NFL

The Backup Quarterback Is As Important As Ever

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They say that the backup quarterback is the most popular guy on the team. While that may not have been the case for many NFL teams in 2015, plenty of organizations learned the value of having, or not having a quality arm behind the starting signal caller.

The Denver Broncos started the season with one of the greatest quarterbacks in the history of football, but it was clear before long that Peyton Manning just wasn’t himself. Even with their All-Pro quarterback’s slow start, Denver got out of the blocks strong starting the season 7-0 before their first hiccup.

After two straight losses, it was clear that Manning’s injuries were just too much and Gary Kubiak turned to his fourth-year backup who had never taken a snap.

Brock Osweiler hasn’t been perfect since getting the nod, throwing for nine touchdowns with three picks, but he’s been good enough to lead Denver to a 4-2 record since taking over for the future Hall of Famer.

Osweiler and the Broncos offense was shut out in the second half in back-to-back losses, and the offense has been anything but explosive, but he’s earned his head coach’s trust enough that he’ll be able to say that Manning will be his backup this Sunday when the Broncos close out the regular season with a chance to earn a bye against the San Diego Chargers.

There’s no guarantee that Kubiak won’t decide at some point during the playoffs that he’s got to give the old vet another shot, but he may never have an opportunity to make that decision had Osweiler not held down the fort so well.

While they’ll almost certainly be eliminated from playoff contention on Sunday, the Indianapolis Colts were in contention in the AFC South all season long in large part due to the play of backup quarterback Matt Hasselbeck.

While he wasn’t fantastic, the Colts’ backup was a steady hand, throwing for nine touchdowns with just five interceptions during his eight starts, in what could be the 40-year-old’s final season.

The Colts season will absolutely be considered a disaster, as the team which was a preseason favorite to win the AFC South and contend for the AFC crown had a forgettable 2015 mired by injuries, mistakes and poor play.

That said, few of those things applied to Hasselbeck, until this final week. While the 17-year veteran did battle injury and illness, he showed amazing toughness to battle through much of it, starting each of the Colts last six games, but he won’t be able to go in the finale, meaning the Colts are in an unenviable position.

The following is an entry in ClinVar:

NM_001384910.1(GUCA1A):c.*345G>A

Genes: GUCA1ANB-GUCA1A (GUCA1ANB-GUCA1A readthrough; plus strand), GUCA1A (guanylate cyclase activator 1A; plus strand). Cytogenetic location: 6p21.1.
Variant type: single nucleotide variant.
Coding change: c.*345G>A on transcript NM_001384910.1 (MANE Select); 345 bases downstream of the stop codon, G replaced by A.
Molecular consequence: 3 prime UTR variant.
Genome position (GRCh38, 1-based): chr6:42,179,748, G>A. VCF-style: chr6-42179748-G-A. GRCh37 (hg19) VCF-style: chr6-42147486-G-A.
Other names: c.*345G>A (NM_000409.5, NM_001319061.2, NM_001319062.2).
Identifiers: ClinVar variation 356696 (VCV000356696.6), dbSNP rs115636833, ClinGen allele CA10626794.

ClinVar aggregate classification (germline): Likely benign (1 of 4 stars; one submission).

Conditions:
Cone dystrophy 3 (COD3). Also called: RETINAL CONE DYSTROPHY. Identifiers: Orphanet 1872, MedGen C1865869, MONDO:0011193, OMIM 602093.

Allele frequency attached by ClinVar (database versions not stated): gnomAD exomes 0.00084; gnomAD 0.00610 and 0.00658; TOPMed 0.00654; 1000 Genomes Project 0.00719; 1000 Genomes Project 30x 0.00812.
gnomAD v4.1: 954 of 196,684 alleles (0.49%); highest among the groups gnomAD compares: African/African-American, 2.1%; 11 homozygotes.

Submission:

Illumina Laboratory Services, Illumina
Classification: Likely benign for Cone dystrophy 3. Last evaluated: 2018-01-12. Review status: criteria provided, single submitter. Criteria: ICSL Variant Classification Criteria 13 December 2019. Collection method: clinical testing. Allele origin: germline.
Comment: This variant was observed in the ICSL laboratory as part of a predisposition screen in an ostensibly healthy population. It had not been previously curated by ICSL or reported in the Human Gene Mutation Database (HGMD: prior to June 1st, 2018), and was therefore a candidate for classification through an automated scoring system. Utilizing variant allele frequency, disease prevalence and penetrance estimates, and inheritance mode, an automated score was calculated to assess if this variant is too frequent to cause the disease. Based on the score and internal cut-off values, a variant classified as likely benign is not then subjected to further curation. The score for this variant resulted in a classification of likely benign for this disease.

With Luck and now Hasselbeck on the shelf, Indianapolis dug very deep into the quarterback pool this week signing Josh Freeman and Ryan Lindley.

The St. Louis Rams entered the season with high hopes for newly acquired quarterback Nick Foles, but after the former Philadelphia Eagles quarterback had just seven touchdowns and 10 interceptions over 11 starts, the team turned to backup Case Keenum.

While Keenum hasn’t been spectacular, he’s completed 61.4 percent of his passes to Foles’ 56.4 percent, and he’s had four touchdowns with just one interception in four starts.

The Rams have gone 3-1, including winning the last three since making the switch.

In Cleveland, Johnny Manziel was the backup quarterback, until he was the starting quarterback, until that thing made him the backup quarterback, until an injury made him the starting quarterback yet again.

Got that?

Now, the polarizing, much maligned, second-year quarterback is going to miss the final game of the season on Sunday because he’s been placed into the concussion protocol after showing up to practice with concussion like symptoms, and later being diagnosed with a concussion on Wednesday.

There are a million and one stats that you can point to, to show just how bad the Cleveland Browns have been, but perhaps none of them are more Browns than this; When Austin Davis starts on Sunday, it will be the fourth consecutive season that the team’s third-string quarterback will start the final game of the season. Colt McCoy, who was named the starter halfway into his rookie season in 2010 was the last Browns starter to play in a season finale.

Once upon a time, quite long ago, Tony Romo and the Dallas Cowboys were 2-0 and coming off of a division title. Because the team’s offense was built on a strong running game behind what is almost universally recognized as one of the best, if not the best offensive line in football, you could have argued that the value of Romo could have been underestimated. Not any longer.

Since the injury to No.9, Dallas has played Brandon Weeden, Matt Cassell and Kellen Moore, and have managed to go just 2-9, with the Cowboys looking as bad as any team in football during stretches of the season.

While you could argue the defense had its issues, or that the team missed DeMarco Murray, there’s no question the Cowboys wouldn’t be 4-11 through 16 weeks had Romo been healthy.

In all, 50 quarterbacks took snaps in the NFL in 2015, and 14 of the league’s 32 teams had to rely on a backup quarterback at some point in the season. This year the entire AFC North, and three of the four AFC South teams all had to go to their second-string signal caller.

In a league where offenses are becoming more and more reliant on the passing game, the need for a quality backup quarterback is pretty clear, especially when you consider almost half of the league had to go to plan B at some point during the year.


About Pat Donovan

Pat Donovan

Pat Donovan has covered the NFL for almost a decade and is a host and producer for the Tampa Bay Buccaneers radio flagship 620WDAE/95.3FM. Pat covers the NFC South and NFC East for Football Insiders. Follow him on Twitter, @PatDonovanNFL.